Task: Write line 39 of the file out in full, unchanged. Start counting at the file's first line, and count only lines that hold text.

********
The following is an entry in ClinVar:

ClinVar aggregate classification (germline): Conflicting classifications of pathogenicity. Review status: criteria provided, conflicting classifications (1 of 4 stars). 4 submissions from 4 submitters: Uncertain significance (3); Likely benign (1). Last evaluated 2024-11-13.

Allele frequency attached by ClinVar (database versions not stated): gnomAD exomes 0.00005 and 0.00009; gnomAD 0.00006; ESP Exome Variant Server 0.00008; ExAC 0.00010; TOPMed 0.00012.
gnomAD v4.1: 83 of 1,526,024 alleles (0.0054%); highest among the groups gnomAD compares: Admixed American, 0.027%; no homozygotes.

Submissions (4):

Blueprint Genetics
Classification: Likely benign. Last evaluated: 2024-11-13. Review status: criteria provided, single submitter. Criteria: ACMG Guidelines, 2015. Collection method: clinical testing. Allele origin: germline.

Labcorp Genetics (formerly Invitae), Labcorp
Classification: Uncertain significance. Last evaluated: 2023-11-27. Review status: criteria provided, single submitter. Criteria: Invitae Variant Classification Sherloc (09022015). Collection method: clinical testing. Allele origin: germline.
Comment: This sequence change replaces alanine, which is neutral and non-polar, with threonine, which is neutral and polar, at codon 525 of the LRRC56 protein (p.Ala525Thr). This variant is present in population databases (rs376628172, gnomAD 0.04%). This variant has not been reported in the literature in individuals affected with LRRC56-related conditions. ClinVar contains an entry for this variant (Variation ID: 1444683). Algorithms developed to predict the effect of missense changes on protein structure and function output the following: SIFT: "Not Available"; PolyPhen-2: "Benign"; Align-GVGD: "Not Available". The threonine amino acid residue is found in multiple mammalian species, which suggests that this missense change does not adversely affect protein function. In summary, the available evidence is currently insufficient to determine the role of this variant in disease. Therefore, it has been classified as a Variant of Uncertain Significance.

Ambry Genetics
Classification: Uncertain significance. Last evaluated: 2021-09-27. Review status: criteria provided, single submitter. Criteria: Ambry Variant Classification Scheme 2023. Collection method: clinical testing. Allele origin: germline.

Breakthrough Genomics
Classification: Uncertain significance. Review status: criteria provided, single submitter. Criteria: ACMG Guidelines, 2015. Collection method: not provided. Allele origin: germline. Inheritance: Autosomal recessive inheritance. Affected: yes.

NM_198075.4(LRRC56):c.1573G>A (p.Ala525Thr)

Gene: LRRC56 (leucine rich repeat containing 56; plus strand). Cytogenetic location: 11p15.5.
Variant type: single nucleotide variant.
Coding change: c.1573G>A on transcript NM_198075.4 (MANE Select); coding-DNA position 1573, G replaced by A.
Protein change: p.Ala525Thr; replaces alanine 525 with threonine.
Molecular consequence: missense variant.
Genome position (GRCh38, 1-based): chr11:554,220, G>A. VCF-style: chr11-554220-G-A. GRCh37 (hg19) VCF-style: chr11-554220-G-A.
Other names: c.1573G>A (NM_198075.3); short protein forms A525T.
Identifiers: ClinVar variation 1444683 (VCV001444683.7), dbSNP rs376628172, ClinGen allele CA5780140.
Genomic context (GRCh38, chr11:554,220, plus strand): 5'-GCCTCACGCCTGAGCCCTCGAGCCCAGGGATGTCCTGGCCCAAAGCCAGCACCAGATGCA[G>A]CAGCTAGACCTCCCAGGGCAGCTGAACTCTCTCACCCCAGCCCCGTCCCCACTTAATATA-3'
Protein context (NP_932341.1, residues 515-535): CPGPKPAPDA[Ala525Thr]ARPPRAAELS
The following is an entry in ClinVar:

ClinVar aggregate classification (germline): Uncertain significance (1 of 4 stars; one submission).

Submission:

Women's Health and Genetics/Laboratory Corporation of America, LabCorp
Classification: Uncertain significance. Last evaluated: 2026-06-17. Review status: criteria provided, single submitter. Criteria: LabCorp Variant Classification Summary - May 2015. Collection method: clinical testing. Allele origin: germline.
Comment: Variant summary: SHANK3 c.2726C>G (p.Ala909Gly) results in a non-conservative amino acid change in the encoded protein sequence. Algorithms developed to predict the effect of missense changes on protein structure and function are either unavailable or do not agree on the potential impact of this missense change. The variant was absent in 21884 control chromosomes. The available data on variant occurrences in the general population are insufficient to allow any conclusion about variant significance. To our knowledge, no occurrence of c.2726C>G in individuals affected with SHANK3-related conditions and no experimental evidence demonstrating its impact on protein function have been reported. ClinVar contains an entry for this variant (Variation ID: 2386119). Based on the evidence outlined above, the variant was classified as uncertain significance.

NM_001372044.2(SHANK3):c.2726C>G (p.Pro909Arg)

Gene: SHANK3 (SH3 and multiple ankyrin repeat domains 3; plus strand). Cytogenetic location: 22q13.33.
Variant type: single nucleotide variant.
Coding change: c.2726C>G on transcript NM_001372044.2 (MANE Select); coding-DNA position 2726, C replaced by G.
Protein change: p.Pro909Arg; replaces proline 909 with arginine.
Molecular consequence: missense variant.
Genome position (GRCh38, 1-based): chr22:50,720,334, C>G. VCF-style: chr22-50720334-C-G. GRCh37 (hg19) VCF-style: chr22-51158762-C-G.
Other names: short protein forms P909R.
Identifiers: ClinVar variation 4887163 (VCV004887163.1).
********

Other names: short protein forms P909R.